("anxn), 2 S. -2335. probably an error for Archite. See Paarai.


(aBrcona [BA], xeBRcoN [X] ; ji^:^ 'Jabbok' [Syr.]; ma?ntrc). In Juilith 224 it is stated

i that Nebuchadrezzar ' went through Mesopotamia, and destroyed all the high cities that were upon the river (xetM"P/'os) Arbonai till ye come to the sea. ' X'arious commentators, following Grotius, have taken the Cha- boras to be meant. There is much plausibility, however, in the suggestion of Movers that the proper name may have arisen out of a failure to understand the original, which he conjectures to have been ^,^:^ irv^ ' (the cities which were) beyond the river,' i^y having Ijeen taken for a proper name and supplied with a CJreek ending.


(APX<\rreAoc[Ti.WII]), Judeg. See Angel, 4.


(ARxeXAOC [Ti.WH], Mt.222t). son of Herod the (Jreat by Malthake, and elder brother of Herod Antipas. By his father's will he was made ruler over Jnd;ea and Samaria, and his visit to Augustus for the confirmation of this inheritance doubtless suggested a point in the parable Lk. 19 12/: Upon his coins he bears the family name of Herod and is called ' Eth- narch,' for ' king ' he never v.iis, in spite of his assump- tions (cp Jos. ,/;//. xvii. 45)- He may, however, have l>een popularly called 'king.' (Cp Jos. ,-i///. .xviii. 43, and the use of ^affiXevei in Mt. 222. See further Herodian Family, 3. ) ARCHER. See War, Weapons. ARCHES is the rendering in the EV of n'"lS7^N, etc. , in Ez. 4O16/: The word cS'N or cSn occurs in MT only in this chapter ; but (S"'^'- transliterates ai\a/i also where MT has cSiK. cSn. Whatever explanation be adopted of the variation of form, the meaning is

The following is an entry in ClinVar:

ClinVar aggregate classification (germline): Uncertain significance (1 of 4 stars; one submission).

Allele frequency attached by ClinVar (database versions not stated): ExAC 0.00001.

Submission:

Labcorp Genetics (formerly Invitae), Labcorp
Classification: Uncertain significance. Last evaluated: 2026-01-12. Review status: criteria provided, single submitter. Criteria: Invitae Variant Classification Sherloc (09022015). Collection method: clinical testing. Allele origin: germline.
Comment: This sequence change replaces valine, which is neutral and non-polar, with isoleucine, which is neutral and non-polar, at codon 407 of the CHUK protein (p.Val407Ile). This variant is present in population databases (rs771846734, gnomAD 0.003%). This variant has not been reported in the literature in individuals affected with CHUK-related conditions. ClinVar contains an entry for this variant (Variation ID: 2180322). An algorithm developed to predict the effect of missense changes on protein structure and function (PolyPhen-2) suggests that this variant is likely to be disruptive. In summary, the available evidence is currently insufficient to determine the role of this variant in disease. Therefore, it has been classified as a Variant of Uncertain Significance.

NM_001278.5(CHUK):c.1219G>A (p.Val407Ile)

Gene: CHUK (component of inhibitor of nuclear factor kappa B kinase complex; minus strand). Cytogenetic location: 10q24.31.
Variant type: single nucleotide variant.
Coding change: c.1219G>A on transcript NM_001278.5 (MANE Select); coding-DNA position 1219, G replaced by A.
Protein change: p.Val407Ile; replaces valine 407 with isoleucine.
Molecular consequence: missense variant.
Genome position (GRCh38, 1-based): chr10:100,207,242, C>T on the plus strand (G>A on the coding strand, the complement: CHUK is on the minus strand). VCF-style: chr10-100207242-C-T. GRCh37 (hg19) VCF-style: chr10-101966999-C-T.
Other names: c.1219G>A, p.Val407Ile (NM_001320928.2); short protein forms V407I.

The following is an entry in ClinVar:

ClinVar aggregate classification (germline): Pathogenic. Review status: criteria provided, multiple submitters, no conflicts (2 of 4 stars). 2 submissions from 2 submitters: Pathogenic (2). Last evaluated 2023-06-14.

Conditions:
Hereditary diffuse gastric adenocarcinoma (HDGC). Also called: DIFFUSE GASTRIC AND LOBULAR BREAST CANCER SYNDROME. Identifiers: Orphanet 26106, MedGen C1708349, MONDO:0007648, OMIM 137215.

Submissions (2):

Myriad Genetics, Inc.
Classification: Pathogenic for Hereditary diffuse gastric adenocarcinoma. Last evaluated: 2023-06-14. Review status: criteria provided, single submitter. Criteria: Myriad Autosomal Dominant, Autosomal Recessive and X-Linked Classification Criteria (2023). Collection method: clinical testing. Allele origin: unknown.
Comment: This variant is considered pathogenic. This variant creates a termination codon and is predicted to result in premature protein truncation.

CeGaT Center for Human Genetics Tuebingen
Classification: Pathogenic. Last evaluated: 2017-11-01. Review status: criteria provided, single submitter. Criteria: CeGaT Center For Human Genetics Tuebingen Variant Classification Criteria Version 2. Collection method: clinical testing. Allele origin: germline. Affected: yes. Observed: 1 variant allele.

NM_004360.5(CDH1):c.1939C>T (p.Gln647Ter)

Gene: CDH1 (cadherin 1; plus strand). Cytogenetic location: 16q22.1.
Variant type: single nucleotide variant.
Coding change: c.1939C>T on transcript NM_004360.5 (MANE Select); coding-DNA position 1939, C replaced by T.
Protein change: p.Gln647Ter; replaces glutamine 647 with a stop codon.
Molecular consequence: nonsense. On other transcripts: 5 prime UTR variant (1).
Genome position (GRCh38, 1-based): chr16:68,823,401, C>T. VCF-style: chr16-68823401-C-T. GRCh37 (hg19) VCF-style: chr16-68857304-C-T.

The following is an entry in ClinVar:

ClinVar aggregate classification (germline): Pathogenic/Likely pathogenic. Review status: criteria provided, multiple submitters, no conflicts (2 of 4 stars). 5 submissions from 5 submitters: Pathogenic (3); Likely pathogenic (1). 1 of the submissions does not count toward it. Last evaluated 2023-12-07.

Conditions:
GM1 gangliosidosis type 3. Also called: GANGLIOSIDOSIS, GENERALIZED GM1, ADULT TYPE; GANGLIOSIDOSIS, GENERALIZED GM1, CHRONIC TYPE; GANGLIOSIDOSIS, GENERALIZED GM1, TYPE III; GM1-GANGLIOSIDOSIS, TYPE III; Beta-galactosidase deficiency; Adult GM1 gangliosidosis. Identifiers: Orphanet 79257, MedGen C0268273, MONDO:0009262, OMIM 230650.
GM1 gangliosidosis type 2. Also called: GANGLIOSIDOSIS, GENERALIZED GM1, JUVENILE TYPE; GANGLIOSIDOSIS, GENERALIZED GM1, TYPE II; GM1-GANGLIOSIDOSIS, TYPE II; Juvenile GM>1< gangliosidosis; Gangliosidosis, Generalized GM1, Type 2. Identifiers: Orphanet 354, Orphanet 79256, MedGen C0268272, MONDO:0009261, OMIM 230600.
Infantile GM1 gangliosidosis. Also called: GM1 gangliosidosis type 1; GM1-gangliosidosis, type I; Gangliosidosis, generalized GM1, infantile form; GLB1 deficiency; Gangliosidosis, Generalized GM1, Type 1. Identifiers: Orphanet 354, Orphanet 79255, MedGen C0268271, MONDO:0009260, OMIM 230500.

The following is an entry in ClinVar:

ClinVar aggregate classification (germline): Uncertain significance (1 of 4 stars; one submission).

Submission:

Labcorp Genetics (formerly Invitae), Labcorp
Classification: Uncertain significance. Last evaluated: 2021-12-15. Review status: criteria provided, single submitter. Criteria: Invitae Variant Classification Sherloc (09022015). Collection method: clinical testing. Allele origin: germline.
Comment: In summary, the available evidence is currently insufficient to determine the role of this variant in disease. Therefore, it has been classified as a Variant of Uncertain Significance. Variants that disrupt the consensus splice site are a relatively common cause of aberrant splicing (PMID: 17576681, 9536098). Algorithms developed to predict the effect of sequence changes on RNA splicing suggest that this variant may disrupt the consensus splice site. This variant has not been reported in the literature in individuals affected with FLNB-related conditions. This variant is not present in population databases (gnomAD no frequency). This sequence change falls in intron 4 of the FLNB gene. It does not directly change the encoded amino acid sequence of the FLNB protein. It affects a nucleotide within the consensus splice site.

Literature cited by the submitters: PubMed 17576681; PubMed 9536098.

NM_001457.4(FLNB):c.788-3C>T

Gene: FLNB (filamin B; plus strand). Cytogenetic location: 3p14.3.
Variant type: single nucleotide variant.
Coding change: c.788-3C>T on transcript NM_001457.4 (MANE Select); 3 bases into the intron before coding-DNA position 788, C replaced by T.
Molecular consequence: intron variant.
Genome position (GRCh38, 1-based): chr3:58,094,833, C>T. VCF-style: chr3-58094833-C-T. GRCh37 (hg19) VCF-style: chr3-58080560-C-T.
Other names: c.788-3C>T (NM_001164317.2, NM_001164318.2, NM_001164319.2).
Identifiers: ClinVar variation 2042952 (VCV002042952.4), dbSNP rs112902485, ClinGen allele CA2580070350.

1 HP oSov n Y^v yaXaaS [cod. 64], o. nji' tit yoAooi [cod. 93].

doubtless the same throughout viz. , ' porch. ' ?iee Porch, P.m-ack. Tkmpi.k.

That the priticiple of the arch early became known to Israel is a probable inference from the shape of their To .M lis.


(Kt. "lanN. cp Kau. Gram. d. bihl. Aram. (il6; Kr. NM3->N ; 6 Swetc, ApxHyoi ; ApxoYCl [IVl ; AXYAioi [AJ ; Apx- [LJ), mentioned in Kzra49tasatril)esettle<lin Palestine by AsN.\l'l'KK(^.r'. ). The word is not to lie regarded as meaning inhabitants of Krech (kyssel, Kyle), or as etjuivalent to d/)xocTes (Jen- sen, TLZ, 1895, n. 20), but rather as miswritteii for (>)i, K;(n)53. 'who are Cuthieans ' (see 2 K. 17 24 'from Babylon and from C'uthah,' etc. K So Marc). Fun J. 64/